Like his father, the younger Van de Velde designed everything from nature, and his compositions are distinguished by a more elegant and tasteful arrangement of his objects, than is to be found in the productions of any other painter of marines. His vessels are designed with the greatest accuracy, and from the improvements which had been made in ship-building, they are of a more graceful and pleasing form than those of his predecessors; the cordage and rigging are finished with a delicacy, and at the same time with a freedom almost without example; his small figures are drawn with remarkable correctness, and touched with the greatest spirit. In his calms the sky is sunny, and brilliant, and every object is reflected in the glassy smoothness of the water, with a luminous transparency peculiar to himself. In his fresh breezes and squalls, the swell and curl of the waves is delineated with a truth and fidelity which could only be derived from the most attentive and accurate study of nature; in his storms, tempests, and hurricanes, the tremendous conflict of the elements and the horrors of shipwreck are represented with a truthfulness that strikes the beholder with terror.

The works of the younger Van de Velde are very numerous, and the greater part of them are in England, where Houbraken says they were so highly esteemed that they were eagerly sought after in Holland, and purchased at high prices to transport to London; so that they are rarely to be met with in his native country. Smith, in his Catalogue raisonné, vol. vi. and Supplement, describes about three hundred and thirty pictures by him, the value of which has increased amazingly, as may be seen by a few examples. The two marines now in the Earl of Ellesmere's collection, one a View of the Entrance to the Texel, sold in 1766 for £80, now valued at £1,000; the other sold in 1765 for £84, now valued at £500. A Sea-View, formerly in the collection of Sir Robert Peel, sold in 1772 for only £31; brought in 1828, £300. The Departure of Charles II. from Holland in 1660, sold in 1781 for £82; it brought recently, at public sale, £800. A View off the Coast of Holland sold in 1816 for £144; it brought, in Sir Simon Clarke's sale in 1840, £1,029. A View on the Sea-Shore, 16 inches by 12, sold in 1726 for £9, and in 1835 for £108. The picture known as Le Coup de Canon, sold in 1786 for £52, in 1790 for only £36, but in 1844 it brought 1,380 guineas.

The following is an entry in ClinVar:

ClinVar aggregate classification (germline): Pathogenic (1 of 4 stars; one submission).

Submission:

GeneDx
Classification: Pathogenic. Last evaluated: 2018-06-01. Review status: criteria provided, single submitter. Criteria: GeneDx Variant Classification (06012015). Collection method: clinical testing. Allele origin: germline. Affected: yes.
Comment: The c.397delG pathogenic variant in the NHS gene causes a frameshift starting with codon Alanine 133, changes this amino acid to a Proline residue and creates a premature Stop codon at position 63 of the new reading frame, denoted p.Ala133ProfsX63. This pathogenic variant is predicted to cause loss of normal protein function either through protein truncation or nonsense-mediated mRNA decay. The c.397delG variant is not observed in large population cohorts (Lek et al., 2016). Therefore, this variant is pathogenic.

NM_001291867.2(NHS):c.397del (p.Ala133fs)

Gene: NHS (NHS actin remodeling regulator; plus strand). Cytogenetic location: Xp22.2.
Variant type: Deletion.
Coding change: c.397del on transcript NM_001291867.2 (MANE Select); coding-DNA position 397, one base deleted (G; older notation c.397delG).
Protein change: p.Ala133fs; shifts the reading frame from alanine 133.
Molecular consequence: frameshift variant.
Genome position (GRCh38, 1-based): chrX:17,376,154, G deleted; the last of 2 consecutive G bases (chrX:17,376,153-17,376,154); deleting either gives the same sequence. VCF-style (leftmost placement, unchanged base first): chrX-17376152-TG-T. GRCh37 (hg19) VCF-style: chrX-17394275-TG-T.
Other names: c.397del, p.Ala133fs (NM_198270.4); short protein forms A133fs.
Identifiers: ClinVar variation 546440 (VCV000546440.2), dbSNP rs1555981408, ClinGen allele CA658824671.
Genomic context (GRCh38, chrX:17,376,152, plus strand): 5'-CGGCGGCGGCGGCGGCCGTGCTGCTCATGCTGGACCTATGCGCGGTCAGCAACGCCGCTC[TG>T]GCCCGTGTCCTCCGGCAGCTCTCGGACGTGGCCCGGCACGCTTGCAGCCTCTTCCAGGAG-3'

The drawings, and especially the sketches and studies of the younger Van de Velde are very numerous, and prove the indefatigable pains he took in designing his vessels, their appurtenances, and the ordonnance of his compositions. His sketches are executed in black lead only; his more finished drawings with the pencil or pen, and shaded with India ink. He executed these with wonderful facility; it is recorded that he was so rapid in his sketching, that he frequently filled a quire of paper in an evening. Stanley says that during the years 1778 and 1780, about 8,000 of his drawings were sold in London at public auction. Some of his choicest drawings in India ink brought, at the sale of M. Goll de Frankenstein at Amsterdam, in 1833, and at that of the late Baron Verstolk de Soelen, in the same city in 1847, prices varying from £27 up to £144 each. He inherited his father's drawings, and all these seem now to be attributed to him.